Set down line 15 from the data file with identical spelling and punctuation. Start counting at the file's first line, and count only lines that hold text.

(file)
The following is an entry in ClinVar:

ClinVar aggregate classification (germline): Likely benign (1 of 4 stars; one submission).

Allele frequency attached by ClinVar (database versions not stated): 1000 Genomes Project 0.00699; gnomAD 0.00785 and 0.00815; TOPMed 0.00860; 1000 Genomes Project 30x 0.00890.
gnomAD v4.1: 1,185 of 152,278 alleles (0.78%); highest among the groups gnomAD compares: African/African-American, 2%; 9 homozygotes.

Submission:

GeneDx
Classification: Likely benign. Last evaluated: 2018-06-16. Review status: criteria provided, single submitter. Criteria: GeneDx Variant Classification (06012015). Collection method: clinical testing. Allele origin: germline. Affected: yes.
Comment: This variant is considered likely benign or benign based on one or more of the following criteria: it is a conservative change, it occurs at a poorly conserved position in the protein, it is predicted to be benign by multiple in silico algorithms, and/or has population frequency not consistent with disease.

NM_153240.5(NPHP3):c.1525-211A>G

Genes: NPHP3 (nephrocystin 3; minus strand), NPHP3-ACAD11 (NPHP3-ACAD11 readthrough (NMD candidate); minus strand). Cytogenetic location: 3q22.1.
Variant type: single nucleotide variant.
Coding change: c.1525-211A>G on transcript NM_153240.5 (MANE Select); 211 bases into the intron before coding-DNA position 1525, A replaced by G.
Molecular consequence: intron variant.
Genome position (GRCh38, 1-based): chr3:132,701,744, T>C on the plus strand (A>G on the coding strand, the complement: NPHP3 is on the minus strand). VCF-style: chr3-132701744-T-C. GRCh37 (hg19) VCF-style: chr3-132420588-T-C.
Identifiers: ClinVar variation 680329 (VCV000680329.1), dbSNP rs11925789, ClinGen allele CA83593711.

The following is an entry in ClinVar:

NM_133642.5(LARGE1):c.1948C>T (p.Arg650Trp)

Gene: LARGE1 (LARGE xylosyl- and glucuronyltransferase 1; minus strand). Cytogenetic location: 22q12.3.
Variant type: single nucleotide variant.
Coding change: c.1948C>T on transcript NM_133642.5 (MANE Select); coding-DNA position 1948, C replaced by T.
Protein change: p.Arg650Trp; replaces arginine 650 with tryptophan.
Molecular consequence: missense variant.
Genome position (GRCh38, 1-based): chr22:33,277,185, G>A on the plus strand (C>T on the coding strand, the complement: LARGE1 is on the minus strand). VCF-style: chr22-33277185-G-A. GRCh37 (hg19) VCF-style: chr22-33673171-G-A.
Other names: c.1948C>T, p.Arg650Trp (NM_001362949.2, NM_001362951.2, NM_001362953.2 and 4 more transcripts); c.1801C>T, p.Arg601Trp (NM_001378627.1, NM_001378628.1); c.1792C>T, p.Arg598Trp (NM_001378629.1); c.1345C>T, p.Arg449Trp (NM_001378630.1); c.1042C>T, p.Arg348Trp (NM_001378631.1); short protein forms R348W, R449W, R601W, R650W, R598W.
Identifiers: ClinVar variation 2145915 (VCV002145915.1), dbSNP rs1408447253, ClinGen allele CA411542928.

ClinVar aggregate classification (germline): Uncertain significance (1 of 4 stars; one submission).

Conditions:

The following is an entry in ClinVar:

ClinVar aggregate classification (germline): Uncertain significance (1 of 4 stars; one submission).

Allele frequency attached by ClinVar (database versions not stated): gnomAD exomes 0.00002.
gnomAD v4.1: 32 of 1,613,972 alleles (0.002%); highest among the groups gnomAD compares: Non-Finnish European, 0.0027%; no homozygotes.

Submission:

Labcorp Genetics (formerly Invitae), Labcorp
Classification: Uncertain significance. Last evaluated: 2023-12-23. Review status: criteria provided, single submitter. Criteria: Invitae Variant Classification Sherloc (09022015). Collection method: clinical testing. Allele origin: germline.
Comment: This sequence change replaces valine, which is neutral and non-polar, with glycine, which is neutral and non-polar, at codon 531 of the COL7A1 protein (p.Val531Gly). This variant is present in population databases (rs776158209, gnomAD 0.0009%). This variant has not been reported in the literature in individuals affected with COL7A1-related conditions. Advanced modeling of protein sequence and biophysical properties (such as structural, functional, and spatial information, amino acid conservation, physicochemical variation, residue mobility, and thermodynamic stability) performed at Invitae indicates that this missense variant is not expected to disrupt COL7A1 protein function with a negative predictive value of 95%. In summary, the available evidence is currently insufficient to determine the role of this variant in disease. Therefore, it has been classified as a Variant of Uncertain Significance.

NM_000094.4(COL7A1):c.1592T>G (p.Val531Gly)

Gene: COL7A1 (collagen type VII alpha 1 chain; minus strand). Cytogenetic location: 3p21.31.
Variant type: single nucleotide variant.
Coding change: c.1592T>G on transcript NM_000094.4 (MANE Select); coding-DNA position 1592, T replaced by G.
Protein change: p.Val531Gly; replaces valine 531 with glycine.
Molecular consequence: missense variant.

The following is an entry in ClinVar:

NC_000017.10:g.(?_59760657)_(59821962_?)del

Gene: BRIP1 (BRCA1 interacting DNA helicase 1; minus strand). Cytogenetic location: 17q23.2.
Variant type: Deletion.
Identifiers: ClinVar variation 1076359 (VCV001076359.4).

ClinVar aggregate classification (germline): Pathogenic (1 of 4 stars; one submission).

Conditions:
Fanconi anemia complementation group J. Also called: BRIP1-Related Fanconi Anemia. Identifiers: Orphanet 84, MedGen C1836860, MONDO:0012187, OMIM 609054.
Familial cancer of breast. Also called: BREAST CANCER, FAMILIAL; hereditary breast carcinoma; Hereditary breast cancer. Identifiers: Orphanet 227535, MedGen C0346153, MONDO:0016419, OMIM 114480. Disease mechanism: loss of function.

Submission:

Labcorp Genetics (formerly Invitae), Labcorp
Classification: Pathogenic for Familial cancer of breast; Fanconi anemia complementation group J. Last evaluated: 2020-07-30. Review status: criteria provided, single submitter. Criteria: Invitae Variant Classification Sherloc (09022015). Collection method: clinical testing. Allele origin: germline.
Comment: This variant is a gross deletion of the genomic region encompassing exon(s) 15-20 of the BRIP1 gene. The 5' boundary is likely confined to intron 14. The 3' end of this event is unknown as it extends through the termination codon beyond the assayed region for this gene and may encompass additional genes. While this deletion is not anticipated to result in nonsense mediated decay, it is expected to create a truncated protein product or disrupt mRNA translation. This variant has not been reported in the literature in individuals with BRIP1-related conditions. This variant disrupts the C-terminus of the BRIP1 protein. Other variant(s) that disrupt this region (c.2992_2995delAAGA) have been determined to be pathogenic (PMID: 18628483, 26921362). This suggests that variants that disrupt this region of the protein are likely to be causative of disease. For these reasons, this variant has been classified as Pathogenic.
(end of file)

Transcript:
Identifiers: ClinVar variation 680329 (VCV000680329.1), dbSNP rs11925789, ClinGen allele CA83593711.